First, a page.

In the history of the earth, the chapter of humanity is a sigh. And it took the blink of an eye to push the planet to the brink of ruin: agriculture pollutes the soil and water. Microplastics float in seas, lakes and rivers. Chemicals can now be detected almost everywhere in nature. Humans dry moors, straighten rivers, clear forests and remove mountains in search of raw materials. Flora and fauna are falling victim to environmental destruction, while the balance of temperature and seasons is getting out of control due to the increasing CO2 content in the atmosphere.

It took humans around 200 years to sustainably and in some cases irreparably destroy the earth. Researchers agree that climate change is man-made. Meanwhile, the question remains controversial as to whether Earth’s history therefore deserves a new epoch name.

Recently much discussed: the Anthropocene. The Dutch researcher and Nobel Prize winner in chemistry Paul Crutzen wanted to use the concept to describe the massive influence of humans on the planet back in the early 2000s. In his widely acclaimed essay in the journal “Nature,” he described humans as an “environmental power” for the millennia to come. At the time, the scientist cited the increasing increase in CO2 in the atmosphere as the main argument, which can be traced back to the era of the steam engine using ice cores. When it came to the starting point for the Anthropocene, Crutzen decided on industrialization – even though his predecessors noted that humans had already massively influenced the earth’s surface at least 10,000 years ago through the beginning of livestock breeding and agriculture.

The recent debates about a new geological epoch are about precisely this question. However, Crutzen, who died in 2022, can no longer present his arguments. In its place, the international Anthropocene research group, together with the Max Planck Society, is now campaigning for the Anthropocene to be scientifically recognized as a new geological era. However, the researchers initially failed in their attempt at the beginning of March. A majority of a panel of experts from the International Union of Geological Sciences (IUGS) spoke out against it.

The reasons for this were not publicly stated, but in a report in the New York Times, members of the panel admitted that some scientists had struggled with the point at which the ongoing Holocene should be replaced.

The Anthropocene research group dates the start of the new era to the middle of the 20th century and supports its decision with plutonium isotopes from above-ground nuclear weapons tests that have since been discovered worldwide. In order to really be able to speak of a new geological era, the human influence on the planet must be proven in all corners of the world. However, ash particles from petroleum and coal combustion can be found predominantly in Europe and the USA, at least in the 19th century, because industrialization took place there. So now atomic remains.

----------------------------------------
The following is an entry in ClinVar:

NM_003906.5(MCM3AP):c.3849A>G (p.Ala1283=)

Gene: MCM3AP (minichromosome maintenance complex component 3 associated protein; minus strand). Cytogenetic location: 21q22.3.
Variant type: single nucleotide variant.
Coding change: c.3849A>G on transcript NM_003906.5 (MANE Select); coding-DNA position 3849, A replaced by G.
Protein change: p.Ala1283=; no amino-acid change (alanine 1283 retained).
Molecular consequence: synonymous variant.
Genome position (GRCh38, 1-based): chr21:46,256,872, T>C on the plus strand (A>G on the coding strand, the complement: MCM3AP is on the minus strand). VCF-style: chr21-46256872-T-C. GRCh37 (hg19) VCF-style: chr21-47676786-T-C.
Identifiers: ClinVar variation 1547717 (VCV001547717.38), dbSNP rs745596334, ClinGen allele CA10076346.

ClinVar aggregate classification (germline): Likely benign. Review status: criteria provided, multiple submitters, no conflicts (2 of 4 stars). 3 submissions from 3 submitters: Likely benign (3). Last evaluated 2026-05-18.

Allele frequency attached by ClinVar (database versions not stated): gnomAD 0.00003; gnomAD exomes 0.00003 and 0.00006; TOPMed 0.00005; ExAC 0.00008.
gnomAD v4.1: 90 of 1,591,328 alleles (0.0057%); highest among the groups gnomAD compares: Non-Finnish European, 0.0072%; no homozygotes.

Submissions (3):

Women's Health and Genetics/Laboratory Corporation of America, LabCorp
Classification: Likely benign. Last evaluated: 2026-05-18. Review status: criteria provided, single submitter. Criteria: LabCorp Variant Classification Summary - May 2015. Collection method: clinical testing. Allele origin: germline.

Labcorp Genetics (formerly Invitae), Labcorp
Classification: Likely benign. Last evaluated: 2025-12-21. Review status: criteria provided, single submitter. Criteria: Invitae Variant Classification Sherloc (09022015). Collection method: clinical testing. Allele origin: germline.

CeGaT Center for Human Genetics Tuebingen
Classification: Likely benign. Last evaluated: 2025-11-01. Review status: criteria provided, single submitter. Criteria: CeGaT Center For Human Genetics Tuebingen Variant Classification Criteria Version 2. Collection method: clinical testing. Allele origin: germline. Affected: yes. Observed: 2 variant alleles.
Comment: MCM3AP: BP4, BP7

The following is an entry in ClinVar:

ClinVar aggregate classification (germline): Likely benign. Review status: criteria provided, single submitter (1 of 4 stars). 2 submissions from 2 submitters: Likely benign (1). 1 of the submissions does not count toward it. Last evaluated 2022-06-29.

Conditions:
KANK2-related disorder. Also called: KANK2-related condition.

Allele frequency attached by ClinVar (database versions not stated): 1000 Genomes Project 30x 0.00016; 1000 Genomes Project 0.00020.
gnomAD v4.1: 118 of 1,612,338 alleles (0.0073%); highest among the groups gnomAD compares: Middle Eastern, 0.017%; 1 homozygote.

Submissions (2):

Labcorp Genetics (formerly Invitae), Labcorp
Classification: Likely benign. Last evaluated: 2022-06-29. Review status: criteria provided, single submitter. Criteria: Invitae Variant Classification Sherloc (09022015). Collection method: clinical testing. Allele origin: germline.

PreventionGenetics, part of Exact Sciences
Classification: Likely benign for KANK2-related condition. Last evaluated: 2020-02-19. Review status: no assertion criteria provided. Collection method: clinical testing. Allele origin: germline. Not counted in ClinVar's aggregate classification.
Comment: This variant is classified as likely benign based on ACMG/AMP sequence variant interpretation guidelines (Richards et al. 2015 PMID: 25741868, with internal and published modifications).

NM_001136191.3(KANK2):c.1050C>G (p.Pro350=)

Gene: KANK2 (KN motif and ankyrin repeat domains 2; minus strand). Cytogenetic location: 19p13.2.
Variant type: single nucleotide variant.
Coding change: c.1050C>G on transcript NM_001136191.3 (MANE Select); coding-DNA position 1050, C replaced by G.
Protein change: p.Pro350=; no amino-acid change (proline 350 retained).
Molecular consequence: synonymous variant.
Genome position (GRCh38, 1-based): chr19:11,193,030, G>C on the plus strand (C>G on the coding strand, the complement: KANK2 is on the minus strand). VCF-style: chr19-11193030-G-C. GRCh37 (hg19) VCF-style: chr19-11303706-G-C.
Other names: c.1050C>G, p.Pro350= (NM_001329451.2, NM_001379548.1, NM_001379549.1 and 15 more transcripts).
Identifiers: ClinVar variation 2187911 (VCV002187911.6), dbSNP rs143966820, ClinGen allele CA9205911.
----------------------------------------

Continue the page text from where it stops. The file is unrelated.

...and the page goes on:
This message may be useful for the researchers’ argument. It certainly isn’t for the planet itself. Scientists are wondering whether there are any places left untouched by humans in the world. There is little to suggest this. Plutonium was even found in the Pine Island Glacier in Antarctica, which was released during nuclear tests thousands of kilometers away. But these are not the only traces that humans recently left behind.

Microplastics and plastics have been detected on the highest peaks and in the deepest seas; Eternal chemicals are no longer just found in coated frying pans or weatherproof clothing, but are increasingly accumulating in nature.

According to estimates, the mass of technological scrap may already exceed the mass of all living things on earth – and as technological fossils, they will provide future researchers with information about technological progress.

Factory farming is disrupting the balance of species worldwide: according to estimates, humans make up 34 percent of the biomass of all land mammals, farm animals make up 62 percent, while the share of wild animals in the total mass has shrunk to four percent.

The most unmistakable of all signs of a new geological era is probably the steadily increasing content of carbon and other greenhouse gases in the atmosphere. Humanity has consumed more energy since 1950 than in the previous 11,700 years of the Holocene.

In view of this, it seems surprising that the IUGS committee is closed to a new era name. But the researchers probably have their reasons. One of them: The Holocene marks an overarching warm phase after a longer ice age. Researchers speak of glacials (cold periods) and interglacials (warm phases), which have alternated since the beginning of Earth’s history. Within these cold and warm phases there are temperature fluctuations that extend over decades and centuries. It is possible that the current rise in temperature also marks a short phase in geological history.

This is pointed out by Phil Gibbard, Secretary General of the International Commission on Stratigraphy: “The conditions that lead to glacier formation have not changed, so we might expect the Holocene to be just an intermediate stage (between two mini-ice ages),” he said “Geology Bites” podcast last year. According to him, it could go on like this for another 50 million years. The Anthropocene is then just an “event” in earth’s history that lasts a few thousand years.

Advocates of the Anthropocene counter that the Holocene led to the flowering of humanity. But that is no longer the case today. However, without formal recognition of the term Anthropocene, this impression would remain.

For the Anthropocene research group, the topic is not yet over. The debate is likely to be held again and again in the future – at least until climate change is reversed. And, depending on social and political commitment, that will probably take at least another hundred years.